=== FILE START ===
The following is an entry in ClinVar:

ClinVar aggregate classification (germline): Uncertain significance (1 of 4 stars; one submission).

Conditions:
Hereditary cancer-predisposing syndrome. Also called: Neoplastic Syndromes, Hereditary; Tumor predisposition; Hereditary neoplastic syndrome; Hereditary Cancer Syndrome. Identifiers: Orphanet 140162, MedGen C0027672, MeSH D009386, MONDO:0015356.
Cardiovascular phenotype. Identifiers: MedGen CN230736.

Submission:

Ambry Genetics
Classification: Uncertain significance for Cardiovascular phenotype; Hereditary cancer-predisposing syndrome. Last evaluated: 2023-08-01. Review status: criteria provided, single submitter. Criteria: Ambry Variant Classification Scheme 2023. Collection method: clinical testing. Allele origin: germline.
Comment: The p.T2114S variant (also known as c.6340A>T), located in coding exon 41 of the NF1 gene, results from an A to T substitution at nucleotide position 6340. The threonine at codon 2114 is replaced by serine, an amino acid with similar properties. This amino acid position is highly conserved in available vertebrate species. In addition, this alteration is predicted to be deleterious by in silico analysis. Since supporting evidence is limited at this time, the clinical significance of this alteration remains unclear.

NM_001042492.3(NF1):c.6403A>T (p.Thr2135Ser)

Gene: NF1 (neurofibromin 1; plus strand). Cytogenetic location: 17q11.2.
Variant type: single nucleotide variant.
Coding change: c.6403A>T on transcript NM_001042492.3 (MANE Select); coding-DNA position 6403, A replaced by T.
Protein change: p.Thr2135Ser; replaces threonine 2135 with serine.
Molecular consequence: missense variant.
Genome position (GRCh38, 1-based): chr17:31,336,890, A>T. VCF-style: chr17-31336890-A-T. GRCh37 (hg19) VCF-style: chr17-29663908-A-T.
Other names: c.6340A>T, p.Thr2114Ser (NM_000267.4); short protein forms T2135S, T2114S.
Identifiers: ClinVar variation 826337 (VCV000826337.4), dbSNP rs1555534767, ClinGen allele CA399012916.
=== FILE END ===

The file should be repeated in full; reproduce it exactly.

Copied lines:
The following is an entry in ClinVar:

ClinVar aggregate classification (germline): Uncertain significance (1 of 4 stars; one submission).

Conditions:
Hereditary cancer-predisposing syndrome. Also called: Neoplastic Syndromes, Hereditary; Tumor predisposition; Hereditary neoplastic syndrome; Hereditary Cancer Syndrome. Identifiers: Orphanet 140162, MedGen C0027672, MeSH D009386, MONDO:0015356.
Cardiovascular phenotype. Identifiers: MedGen CN230736.

Submission:

Ambry Genetics
Classification: Uncertain significance for Cardiovascular phenotype; Hereditary cancer-predisposing syndrome. Last evaluated: 2023-08-01. Review status: criteria provided, single submitter. Criteria: Ambry Variant Classification Scheme 2023. Collection method: clinical testing. Allele origin: germline.
Comment: The p.T2114S variant (also known as c.6340A>T), located in coding exon 41 of the NF1 gene, results from an A to T substitution at nucleotide position 6340. The threonine at codon 2114 is replaced by serine, an amino acid with similar properties. This amino acid position is highly conserved in available vertebrate species. In addition, this alteration is predicted to be deleterious by in silico analysis. Since supporting evidence is limited at this time, the clinical significance of this alteration remains unclear.

NM_001042492.3(NF1):c.6403A>T (p.Thr2135Ser)

Gene: NF1 (neurofibromin 1; plus strand). Cytogenetic location: 17q11.2.
Variant type: single nucleotide variant.
Coding change: c.6403A>T on transcript NM_001042492.3 (MANE Select); coding-DNA position 6403, A replaced by T.
Protein change: p.Thr2135Ser; replaces threonine 2135 with serine.
Molecular consequence: missense variant.
Genome position (GRCh38, 1-based): chr17:31,336,890, A>T. VCF-style: chr17-31336890-A-T. GRCh37 (hg19) VCF-style: chr17-29663908-A-T.
Other names: c.6340A>T, p.Thr2114Ser (NM_000267.4); short protein forms T2135S, T2114S.
Identifiers: ClinVar variation 826337 (VCV000826337.4), dbSNP rs1555534767, ClinGen allele CA399012916.